Breaking Out of the Confines of Consolidation
“What he doesn’t know won’t hurt him!” This statement, whether it is intended for one person or for an entire industry, could pose a serious problem. The statement represents an unknown threat—what we do not know—that can really hurt us.
Consolidation within the electronic security industry today is posing two unknown threats to security providers—commoditization and specialization of the industry. And the industry is beginning to consider the unintended consequences.
Clients want security providers with a complete understanding of the whole security mix. The more educated these companies are about the entire industry, the more likely they will succeed in the future. Yet many providers are largely still focused on their own specialty, to the exclusion of others.
Many Security Providers Create a Service Gap
Much of the electronic security market lends itself to mass-market solutions, which result in the commoditization of the industry. It is far more efficient for large manufacturers to deliver mass-market solutions than to custom-tailor an individual solution for each new client. These areas include residential and small commercial security technology markets. And, much of the guard market yields good results in standardized practices and training.
But with large integrated systems, they do not do well with the “one size fits all” solution. This market requires custom engineering and installation practices—highly specialized skills for successful projects. This level of specialization can kill the profitability of a company that has focused on mass-marketed solutions.
End users have several security concerns that are addressed by having electronic security installed. But if a security provider installs a security system, is the system considered to be the end-all solution to what the company wants to protect?
End Users Pay Price After Threats Are Discovered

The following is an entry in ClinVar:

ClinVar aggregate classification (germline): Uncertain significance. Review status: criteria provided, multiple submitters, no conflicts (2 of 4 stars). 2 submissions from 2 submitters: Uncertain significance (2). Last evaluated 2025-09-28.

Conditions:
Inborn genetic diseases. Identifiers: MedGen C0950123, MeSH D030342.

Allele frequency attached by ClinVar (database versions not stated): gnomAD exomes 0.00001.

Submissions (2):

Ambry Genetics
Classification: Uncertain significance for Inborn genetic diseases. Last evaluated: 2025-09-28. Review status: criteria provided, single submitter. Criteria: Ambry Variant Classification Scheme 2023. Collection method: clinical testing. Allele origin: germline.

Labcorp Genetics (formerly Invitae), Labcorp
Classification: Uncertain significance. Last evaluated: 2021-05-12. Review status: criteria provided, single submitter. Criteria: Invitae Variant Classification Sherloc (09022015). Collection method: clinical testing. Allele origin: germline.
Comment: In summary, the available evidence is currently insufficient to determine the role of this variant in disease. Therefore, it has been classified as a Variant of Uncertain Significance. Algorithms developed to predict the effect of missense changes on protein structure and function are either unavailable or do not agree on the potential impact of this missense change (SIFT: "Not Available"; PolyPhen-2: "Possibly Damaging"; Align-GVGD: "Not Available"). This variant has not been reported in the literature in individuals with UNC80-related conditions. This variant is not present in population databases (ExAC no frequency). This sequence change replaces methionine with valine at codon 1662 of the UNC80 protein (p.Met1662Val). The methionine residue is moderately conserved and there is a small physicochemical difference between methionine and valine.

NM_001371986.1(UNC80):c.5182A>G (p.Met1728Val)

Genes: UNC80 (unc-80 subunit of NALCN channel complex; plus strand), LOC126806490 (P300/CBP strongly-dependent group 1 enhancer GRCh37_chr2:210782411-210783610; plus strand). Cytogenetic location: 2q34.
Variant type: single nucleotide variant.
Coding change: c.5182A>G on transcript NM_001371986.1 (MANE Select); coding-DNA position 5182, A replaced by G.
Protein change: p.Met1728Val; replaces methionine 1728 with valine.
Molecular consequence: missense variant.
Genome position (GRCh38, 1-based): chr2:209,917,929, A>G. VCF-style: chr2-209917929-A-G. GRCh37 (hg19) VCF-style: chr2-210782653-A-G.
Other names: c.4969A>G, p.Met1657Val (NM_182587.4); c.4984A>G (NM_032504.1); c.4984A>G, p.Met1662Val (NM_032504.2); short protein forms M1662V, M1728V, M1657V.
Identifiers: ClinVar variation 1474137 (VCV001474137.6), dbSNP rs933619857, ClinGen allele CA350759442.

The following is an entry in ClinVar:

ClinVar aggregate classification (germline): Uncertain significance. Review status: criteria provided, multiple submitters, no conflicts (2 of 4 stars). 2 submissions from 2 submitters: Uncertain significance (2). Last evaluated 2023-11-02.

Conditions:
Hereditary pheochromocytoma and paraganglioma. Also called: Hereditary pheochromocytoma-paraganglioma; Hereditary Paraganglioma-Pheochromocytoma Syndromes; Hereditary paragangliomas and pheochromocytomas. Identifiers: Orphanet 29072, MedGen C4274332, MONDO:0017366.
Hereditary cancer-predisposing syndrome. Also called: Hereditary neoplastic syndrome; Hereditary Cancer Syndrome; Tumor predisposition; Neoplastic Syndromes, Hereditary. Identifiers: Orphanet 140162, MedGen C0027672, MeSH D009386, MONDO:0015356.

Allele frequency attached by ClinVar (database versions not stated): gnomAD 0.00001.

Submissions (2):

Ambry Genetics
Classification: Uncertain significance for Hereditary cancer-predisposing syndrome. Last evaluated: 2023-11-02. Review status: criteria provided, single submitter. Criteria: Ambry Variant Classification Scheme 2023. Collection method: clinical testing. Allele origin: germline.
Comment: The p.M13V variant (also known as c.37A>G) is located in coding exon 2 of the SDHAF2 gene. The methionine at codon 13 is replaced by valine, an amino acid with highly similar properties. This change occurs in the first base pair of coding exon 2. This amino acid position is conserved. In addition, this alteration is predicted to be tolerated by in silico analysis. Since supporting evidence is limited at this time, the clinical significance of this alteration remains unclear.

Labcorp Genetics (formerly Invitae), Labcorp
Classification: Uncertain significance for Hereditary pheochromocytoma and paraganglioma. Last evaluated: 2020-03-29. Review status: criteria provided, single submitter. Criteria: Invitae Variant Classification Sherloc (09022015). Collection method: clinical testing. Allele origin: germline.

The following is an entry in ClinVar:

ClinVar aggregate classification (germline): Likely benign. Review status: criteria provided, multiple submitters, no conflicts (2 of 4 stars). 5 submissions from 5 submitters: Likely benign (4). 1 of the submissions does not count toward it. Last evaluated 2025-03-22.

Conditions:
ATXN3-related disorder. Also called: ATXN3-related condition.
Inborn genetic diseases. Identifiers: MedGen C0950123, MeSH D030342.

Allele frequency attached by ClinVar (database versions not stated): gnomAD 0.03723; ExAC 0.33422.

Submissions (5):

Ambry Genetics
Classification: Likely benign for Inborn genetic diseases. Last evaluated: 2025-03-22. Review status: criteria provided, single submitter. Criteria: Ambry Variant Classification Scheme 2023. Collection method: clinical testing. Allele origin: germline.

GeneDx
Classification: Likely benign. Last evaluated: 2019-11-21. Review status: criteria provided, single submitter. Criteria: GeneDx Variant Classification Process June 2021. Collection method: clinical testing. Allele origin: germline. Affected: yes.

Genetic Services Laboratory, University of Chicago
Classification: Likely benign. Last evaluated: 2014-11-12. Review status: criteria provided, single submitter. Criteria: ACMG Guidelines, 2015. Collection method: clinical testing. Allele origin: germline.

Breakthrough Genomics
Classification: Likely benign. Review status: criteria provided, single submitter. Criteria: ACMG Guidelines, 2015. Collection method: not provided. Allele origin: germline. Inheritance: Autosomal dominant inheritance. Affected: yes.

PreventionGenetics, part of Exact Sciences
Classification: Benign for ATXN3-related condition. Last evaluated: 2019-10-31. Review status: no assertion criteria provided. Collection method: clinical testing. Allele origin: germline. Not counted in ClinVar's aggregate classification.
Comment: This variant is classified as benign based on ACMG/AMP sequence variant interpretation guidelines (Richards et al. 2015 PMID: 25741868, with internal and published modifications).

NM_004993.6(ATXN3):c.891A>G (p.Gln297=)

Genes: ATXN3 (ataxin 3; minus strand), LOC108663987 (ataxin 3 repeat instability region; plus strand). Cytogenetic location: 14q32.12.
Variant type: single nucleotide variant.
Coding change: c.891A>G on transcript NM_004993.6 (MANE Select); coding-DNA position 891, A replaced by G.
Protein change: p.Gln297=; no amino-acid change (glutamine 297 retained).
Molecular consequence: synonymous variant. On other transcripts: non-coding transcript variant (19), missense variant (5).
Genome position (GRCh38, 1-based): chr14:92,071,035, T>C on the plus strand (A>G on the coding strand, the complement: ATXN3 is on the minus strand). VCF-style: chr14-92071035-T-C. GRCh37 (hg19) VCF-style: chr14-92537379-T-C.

Because some providers only specialize in one area of security, other potential threats and vulnerabilities may fall through the cracks.
For example, a freight company that had an electronic security system had also been offered threat and vulnerability assessment (TVA) services to uncover further potential threats and vulnerabilities. The company turned the offer down because it considered the services as being too expensive. However, the losses suffered between the time of proposal for the services and an undercover investigation on insider theft that took place later on would have covered the TVA costs many times over.
Apparently, items coming into the freight company’s receiving department were disappearing. Daniel Sullivan, a retired deputy chief for the Los Angeles Police Department who was assigned to the case, noticed that one person had been running both shipping and receiving docks located next to each other. Sullivan spoke with the shipping/receiving manager and concluded that something didn’t feel right.
The freight company conducted a background check and determined that the shipping/receiving manager had a criminal background, as did several other of its employees. An undercover investigation followed and netted a ring of thieves, including drivers and employees.